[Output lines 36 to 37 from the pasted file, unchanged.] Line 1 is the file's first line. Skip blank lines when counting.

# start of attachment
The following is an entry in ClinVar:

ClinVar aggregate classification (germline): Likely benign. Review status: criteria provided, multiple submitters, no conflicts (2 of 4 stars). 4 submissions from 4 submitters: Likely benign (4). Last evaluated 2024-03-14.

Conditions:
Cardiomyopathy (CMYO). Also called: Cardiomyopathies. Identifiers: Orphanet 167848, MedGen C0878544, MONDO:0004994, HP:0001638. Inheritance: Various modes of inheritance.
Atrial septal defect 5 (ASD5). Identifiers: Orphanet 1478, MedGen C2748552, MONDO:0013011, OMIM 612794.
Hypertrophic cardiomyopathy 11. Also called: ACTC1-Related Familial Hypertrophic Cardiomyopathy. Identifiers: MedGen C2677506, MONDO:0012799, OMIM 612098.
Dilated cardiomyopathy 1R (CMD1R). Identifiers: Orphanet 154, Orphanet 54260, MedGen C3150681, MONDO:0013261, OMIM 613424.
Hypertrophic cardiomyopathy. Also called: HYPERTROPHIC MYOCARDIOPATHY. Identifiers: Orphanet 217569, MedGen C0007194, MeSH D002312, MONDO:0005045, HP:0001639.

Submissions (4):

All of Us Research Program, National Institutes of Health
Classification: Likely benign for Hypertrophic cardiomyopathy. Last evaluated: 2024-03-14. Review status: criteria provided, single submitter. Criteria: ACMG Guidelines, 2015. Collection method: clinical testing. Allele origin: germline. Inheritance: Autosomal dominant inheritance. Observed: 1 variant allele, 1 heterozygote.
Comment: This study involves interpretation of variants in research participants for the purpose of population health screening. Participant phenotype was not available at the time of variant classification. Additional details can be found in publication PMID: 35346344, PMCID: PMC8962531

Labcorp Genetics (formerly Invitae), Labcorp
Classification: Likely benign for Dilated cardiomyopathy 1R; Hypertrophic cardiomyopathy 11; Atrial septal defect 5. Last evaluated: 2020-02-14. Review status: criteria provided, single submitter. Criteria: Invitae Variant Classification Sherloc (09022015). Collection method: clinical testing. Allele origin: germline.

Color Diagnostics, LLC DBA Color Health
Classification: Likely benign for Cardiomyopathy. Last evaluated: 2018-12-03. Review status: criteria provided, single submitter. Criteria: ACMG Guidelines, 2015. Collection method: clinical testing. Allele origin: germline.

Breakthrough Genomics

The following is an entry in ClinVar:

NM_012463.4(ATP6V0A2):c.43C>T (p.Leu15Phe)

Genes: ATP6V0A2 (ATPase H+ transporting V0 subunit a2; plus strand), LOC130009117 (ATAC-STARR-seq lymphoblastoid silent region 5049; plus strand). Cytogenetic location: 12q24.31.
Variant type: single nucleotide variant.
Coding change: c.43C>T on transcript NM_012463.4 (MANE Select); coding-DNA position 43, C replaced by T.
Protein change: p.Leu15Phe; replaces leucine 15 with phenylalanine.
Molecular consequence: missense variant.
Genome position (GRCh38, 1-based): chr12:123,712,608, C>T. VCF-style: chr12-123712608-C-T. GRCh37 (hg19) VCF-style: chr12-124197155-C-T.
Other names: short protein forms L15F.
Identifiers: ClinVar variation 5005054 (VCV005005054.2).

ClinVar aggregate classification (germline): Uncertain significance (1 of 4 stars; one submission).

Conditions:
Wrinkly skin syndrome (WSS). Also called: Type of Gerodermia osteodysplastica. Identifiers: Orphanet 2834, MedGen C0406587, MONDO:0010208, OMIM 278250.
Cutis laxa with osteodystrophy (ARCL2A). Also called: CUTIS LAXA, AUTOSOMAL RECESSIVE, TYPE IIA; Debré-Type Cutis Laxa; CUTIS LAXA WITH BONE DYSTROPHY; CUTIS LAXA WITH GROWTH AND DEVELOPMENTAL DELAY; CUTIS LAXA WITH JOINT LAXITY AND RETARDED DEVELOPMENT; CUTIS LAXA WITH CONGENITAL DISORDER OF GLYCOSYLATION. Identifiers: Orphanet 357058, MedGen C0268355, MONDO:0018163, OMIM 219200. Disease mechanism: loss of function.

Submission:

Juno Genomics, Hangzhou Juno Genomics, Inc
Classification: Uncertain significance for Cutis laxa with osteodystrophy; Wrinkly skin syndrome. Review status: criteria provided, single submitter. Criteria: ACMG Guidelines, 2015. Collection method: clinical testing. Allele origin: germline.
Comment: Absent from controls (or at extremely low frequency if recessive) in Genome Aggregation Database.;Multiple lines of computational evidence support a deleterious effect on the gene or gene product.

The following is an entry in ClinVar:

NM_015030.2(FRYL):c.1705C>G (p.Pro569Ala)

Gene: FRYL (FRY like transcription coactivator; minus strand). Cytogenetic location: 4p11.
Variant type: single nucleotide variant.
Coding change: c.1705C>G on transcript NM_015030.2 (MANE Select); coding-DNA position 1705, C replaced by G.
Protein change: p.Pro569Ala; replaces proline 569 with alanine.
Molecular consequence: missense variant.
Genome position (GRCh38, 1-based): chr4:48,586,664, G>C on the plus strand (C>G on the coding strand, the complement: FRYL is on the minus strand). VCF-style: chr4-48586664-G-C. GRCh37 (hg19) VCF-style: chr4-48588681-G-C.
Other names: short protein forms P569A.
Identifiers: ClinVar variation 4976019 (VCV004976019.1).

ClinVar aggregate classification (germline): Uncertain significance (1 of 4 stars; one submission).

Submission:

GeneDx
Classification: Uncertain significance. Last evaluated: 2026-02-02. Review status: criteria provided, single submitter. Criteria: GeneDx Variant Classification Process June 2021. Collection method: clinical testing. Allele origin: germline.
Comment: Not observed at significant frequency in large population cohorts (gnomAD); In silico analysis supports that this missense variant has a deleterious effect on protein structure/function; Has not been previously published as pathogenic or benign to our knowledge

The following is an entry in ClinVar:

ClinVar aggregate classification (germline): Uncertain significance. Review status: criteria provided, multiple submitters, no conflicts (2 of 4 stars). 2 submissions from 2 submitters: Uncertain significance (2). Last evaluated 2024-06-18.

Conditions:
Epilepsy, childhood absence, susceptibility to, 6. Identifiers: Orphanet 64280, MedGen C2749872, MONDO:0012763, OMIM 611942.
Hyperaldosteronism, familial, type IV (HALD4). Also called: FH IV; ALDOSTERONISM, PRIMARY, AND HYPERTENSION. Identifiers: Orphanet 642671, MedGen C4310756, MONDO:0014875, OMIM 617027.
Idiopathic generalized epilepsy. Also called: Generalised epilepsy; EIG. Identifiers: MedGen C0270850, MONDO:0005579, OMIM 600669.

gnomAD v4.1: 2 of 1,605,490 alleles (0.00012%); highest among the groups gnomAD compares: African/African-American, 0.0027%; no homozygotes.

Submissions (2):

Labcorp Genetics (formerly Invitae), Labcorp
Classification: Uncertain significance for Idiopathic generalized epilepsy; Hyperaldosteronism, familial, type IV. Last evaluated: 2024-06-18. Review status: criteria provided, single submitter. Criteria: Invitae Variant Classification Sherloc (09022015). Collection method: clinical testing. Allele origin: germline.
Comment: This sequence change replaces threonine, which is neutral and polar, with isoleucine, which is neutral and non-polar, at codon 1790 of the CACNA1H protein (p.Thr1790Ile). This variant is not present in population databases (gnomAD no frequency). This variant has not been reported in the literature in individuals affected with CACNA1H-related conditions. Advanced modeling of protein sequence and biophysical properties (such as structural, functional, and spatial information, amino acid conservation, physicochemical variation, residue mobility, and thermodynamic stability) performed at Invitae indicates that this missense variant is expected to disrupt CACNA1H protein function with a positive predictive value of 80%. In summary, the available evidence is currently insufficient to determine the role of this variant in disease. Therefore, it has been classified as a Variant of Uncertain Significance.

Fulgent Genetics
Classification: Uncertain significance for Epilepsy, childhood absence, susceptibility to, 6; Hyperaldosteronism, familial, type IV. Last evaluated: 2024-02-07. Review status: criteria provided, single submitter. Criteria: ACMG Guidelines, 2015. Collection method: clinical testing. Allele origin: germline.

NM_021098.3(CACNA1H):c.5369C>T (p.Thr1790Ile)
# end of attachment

The following is an entry in ClinVar:

NM_015030.2(FRYL):c.1705C>G (p.Pro569Ala)